Wednesday, February 25, 2009
I watch from inside. Jane scoops a trowel full of snow and casually dumps it down Jack's back. He screams. She noodles around the yard as if totally deaf.
He stumbles over to our slider blubbering. I call Janie in.
"Jane, go potty and get ready for nap." All manner of tears and whine and foot dragging punctuate her distaste for this. She acquiesces only out of great experience with making consequences worse (and worse).
She sits on the edge of her bed, shoulders angled to display maximum dissatisfaction. "Think about how you feel right now." Stone girl is watching, but not talking. "Honey, how you feel right now, that's how you are supposed to feel if you do something bad." She looks my direction but is still snubbing her covers. "When you do something bad you are SUPPOSED to feel BAD." She skillfully avoids eye contact. "Janie, just so you know, this is so important that if you can't make yourself feel bad about doing something bad, I will help you out." Isn't this the beginning of realizing our own imperfection, the first domino in the story of redemption?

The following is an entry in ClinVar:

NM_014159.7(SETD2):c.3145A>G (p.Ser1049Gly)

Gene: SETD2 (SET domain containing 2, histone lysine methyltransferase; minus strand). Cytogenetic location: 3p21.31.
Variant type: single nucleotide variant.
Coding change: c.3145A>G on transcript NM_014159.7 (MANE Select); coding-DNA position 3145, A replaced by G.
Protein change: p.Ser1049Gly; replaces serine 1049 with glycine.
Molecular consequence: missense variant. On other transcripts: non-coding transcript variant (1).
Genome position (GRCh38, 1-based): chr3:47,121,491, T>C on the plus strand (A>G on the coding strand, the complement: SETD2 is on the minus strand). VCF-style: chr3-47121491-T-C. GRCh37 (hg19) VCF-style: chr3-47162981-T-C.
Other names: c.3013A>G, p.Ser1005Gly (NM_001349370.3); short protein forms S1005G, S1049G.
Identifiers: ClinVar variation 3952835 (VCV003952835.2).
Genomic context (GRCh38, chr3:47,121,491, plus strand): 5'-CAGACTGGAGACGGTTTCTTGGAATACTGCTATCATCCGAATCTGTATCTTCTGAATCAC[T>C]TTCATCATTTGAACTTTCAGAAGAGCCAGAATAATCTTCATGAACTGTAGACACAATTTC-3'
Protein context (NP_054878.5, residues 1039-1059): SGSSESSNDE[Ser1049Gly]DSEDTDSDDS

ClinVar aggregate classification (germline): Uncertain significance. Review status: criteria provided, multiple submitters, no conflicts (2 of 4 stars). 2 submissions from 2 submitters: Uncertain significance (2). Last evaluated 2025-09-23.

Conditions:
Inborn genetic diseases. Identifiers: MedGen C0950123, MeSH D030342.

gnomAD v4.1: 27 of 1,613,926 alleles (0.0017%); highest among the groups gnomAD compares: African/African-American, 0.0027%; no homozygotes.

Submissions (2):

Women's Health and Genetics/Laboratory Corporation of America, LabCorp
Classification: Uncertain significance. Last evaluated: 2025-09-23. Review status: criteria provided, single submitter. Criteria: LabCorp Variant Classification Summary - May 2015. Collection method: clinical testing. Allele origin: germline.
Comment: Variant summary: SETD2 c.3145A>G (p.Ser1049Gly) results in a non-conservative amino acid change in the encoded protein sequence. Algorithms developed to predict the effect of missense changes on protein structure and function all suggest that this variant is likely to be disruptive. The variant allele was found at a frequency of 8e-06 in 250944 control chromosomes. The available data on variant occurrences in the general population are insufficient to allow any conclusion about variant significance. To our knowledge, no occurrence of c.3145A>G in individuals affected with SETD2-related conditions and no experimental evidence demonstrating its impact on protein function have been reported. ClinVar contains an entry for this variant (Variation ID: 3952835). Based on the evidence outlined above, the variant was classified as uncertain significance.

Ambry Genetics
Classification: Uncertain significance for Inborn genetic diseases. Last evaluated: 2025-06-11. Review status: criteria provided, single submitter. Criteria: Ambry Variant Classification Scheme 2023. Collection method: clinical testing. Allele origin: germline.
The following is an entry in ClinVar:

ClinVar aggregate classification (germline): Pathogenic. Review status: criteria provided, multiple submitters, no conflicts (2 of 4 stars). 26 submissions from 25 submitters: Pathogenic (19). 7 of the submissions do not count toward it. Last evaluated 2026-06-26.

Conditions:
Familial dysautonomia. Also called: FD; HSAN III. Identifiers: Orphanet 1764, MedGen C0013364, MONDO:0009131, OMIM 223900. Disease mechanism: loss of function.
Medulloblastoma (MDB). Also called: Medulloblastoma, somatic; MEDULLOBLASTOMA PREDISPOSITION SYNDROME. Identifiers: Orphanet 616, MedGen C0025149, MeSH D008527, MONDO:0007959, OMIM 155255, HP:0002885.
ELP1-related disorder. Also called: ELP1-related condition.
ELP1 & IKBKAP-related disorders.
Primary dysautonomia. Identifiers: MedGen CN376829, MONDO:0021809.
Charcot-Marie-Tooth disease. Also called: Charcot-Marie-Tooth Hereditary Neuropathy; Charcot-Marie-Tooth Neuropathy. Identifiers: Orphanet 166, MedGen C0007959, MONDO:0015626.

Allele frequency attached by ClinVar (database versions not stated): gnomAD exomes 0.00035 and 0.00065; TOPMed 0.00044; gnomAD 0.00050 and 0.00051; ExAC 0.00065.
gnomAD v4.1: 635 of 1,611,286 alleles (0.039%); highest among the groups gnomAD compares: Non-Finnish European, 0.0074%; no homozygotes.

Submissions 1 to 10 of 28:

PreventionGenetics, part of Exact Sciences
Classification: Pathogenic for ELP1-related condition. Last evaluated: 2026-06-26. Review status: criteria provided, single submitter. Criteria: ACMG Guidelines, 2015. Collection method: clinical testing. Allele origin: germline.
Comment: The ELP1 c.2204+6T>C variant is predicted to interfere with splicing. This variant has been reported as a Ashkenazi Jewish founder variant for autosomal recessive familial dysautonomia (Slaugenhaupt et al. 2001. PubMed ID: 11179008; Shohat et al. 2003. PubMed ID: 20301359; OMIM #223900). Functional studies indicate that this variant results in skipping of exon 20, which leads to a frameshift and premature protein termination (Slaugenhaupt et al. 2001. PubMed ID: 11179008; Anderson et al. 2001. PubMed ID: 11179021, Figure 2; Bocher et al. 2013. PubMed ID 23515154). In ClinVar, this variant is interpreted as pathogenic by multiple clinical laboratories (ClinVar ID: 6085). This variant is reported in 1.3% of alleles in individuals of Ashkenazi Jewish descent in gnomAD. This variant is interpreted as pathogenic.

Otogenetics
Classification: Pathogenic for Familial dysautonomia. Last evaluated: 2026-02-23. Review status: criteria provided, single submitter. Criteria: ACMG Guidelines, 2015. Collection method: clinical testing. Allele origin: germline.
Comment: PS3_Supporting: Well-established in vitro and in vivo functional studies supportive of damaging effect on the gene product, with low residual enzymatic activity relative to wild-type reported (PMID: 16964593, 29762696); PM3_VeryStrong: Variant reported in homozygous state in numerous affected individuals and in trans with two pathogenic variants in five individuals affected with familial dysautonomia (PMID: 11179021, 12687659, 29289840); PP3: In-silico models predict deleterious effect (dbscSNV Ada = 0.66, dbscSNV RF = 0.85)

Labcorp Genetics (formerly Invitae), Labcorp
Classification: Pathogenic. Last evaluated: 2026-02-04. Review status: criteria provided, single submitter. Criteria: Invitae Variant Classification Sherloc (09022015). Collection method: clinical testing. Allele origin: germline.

After more than a generation of self-esteem training for our children, studies show that people who consistently score the highest on self-esteem tests are psychopaths in prison. Sometimes I think that if you do something bad you should just go ahead and feel bad about it. We call it self-respect. And, suddenly my children can grab onto the invisible ideas of grace, mercy, love, the infinite value of each human being.
For more facts and research on parenting check out Parenting By the Book by John Rosemond.